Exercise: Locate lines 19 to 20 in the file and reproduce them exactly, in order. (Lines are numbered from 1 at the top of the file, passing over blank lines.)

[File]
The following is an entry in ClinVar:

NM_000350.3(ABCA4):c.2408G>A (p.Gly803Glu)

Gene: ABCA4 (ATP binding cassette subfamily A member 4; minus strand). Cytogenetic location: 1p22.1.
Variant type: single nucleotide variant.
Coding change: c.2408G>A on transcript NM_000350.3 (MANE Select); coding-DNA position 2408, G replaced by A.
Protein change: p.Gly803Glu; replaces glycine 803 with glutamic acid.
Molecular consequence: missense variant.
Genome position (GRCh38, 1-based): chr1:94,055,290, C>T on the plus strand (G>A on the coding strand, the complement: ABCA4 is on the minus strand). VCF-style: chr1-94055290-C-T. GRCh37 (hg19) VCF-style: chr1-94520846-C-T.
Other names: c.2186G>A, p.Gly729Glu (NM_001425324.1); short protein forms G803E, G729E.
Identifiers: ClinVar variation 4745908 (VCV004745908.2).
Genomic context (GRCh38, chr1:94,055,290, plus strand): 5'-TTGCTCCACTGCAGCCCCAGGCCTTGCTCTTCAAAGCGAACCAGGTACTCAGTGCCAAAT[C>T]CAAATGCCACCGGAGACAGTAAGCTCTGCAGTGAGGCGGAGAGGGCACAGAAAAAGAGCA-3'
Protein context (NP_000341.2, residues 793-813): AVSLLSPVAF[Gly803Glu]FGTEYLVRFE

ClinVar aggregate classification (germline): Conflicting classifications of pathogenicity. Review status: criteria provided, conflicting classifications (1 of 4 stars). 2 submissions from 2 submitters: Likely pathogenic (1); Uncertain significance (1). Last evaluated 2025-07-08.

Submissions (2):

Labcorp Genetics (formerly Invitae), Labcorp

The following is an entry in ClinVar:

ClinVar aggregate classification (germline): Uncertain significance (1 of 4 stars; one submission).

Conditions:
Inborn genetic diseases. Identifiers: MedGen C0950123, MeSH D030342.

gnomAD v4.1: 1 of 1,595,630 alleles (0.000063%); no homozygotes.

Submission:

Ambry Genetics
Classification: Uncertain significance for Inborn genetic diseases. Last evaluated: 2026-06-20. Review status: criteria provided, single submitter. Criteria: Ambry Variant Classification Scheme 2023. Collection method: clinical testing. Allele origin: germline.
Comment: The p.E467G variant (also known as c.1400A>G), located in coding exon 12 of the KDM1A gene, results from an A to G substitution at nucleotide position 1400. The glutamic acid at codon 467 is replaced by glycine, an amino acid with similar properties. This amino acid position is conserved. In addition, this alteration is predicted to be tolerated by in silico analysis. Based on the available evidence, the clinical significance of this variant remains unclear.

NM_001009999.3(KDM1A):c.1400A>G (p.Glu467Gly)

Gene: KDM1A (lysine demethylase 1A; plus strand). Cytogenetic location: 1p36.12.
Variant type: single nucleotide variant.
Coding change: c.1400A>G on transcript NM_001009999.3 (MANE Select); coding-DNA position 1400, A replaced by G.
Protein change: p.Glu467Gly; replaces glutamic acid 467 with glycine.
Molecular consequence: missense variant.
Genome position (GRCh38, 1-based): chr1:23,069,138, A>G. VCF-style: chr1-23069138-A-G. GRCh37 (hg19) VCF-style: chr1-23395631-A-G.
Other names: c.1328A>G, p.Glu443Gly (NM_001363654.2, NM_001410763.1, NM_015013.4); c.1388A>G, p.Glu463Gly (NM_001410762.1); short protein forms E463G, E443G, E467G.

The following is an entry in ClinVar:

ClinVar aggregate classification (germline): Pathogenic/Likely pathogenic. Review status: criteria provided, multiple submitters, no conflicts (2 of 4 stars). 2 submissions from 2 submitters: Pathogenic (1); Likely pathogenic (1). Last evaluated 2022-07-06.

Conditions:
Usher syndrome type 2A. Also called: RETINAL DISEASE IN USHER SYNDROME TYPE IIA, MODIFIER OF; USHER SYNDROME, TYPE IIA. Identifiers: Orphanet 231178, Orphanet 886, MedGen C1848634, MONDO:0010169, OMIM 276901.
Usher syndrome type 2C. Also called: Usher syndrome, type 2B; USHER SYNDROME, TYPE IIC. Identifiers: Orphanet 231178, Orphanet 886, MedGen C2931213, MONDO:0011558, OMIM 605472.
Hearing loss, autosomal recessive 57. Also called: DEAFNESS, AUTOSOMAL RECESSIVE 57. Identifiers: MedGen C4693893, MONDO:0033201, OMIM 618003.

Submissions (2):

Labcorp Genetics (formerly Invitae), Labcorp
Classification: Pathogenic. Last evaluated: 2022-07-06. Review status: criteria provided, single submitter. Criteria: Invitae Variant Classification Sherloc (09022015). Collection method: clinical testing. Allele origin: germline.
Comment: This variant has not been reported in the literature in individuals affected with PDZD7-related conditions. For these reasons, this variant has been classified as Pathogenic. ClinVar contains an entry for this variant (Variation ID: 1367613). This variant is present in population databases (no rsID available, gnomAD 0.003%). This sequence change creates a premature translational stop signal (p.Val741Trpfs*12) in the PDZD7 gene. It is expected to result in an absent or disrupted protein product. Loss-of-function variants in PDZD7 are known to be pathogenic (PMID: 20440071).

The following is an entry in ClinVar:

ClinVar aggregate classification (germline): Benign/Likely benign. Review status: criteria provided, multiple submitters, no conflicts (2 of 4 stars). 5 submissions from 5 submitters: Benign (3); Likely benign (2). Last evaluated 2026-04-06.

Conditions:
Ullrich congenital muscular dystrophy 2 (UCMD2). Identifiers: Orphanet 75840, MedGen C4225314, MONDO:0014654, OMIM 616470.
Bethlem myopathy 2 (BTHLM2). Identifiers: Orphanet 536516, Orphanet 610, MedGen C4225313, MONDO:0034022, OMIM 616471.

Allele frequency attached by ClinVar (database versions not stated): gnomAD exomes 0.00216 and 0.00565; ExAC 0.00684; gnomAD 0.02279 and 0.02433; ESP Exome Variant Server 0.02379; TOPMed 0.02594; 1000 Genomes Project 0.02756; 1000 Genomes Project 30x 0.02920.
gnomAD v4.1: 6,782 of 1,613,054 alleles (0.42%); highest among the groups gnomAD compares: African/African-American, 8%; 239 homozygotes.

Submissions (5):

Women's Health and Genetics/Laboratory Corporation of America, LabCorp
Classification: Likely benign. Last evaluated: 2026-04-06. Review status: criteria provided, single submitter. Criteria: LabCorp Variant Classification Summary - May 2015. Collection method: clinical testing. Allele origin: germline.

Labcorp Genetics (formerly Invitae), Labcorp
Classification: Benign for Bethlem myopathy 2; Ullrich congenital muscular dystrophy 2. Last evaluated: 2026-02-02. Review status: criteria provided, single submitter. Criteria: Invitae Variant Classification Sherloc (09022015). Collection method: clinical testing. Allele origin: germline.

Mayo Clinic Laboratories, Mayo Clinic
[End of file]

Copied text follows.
Inborn genetic diseases. Identifiers: MedGen C0950123, MeSH D030342.

gnomAD v4.1: 1 of 1,595,630 alleles (0.000063%); no homozygotes.